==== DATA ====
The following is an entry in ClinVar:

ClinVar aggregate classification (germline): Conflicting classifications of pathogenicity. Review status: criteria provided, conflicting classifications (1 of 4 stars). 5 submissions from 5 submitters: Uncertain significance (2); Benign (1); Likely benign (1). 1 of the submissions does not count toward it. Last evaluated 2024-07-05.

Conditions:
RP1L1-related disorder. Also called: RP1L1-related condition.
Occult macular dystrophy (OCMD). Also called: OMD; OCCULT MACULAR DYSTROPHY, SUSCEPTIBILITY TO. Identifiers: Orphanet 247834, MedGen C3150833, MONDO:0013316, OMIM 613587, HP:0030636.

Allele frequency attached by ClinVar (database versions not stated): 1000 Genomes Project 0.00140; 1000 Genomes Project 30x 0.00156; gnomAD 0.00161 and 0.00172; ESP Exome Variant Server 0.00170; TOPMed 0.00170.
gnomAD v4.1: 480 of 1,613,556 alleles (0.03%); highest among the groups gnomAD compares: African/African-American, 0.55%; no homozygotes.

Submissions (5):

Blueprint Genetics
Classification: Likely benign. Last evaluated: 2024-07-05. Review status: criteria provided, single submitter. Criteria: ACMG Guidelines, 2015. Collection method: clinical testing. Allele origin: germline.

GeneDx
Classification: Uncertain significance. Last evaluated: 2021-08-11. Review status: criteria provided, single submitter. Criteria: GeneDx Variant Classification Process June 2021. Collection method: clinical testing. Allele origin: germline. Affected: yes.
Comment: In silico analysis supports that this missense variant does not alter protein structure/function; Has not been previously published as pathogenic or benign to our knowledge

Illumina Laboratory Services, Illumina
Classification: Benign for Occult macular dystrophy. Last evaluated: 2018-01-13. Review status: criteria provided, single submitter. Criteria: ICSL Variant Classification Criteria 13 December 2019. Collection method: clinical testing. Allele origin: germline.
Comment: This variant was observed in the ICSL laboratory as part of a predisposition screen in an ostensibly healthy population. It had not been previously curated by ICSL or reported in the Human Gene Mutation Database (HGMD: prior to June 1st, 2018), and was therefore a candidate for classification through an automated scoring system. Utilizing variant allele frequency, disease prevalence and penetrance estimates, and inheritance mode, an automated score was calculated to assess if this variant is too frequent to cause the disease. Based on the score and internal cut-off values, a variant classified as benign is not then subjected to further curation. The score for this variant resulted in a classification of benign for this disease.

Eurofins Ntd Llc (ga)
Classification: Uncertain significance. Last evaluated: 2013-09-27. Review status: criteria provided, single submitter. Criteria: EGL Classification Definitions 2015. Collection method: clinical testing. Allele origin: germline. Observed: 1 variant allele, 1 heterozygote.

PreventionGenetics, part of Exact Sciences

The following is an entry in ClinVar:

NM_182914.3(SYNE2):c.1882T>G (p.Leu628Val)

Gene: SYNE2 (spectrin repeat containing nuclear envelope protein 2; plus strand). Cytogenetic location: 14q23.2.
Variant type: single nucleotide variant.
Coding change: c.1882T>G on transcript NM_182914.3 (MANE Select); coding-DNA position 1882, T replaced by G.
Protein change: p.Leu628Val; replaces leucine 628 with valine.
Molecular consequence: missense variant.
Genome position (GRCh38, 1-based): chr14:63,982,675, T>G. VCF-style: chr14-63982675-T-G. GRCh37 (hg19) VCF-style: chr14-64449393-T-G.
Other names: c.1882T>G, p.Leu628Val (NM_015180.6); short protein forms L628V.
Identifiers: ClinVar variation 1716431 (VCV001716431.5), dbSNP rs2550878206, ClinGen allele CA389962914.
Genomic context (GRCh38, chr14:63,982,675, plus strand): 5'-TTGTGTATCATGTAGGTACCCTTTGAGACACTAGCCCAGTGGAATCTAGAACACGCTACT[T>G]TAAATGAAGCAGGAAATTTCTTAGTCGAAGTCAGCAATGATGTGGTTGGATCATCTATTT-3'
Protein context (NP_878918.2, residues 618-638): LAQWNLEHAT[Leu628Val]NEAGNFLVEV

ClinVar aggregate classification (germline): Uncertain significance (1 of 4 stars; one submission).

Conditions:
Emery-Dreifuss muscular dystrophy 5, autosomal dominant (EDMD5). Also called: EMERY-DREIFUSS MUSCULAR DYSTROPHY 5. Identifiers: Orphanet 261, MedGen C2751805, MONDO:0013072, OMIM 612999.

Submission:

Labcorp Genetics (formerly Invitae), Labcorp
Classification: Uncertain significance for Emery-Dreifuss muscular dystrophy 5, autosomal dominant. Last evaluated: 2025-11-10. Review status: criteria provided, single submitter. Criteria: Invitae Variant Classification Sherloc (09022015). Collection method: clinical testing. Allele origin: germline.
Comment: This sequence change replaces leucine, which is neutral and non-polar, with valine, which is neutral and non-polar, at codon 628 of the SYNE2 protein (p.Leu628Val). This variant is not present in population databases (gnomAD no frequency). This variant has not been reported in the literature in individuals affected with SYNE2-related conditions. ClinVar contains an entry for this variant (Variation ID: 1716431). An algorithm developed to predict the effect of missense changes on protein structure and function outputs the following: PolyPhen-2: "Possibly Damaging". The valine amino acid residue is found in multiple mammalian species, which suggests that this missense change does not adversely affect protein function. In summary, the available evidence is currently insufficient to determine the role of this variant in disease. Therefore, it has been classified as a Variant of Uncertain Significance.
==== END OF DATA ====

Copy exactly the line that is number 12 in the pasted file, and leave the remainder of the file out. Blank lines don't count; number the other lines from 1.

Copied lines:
Classification: Uncertain significance. Last evaluated: 2021-08-11. Review status: criteria provided, single submitter. Criteria: GeneDx Variant Classification Process June 2021. Collection method: clinical testing. Allele origin: germline. Affected: yes.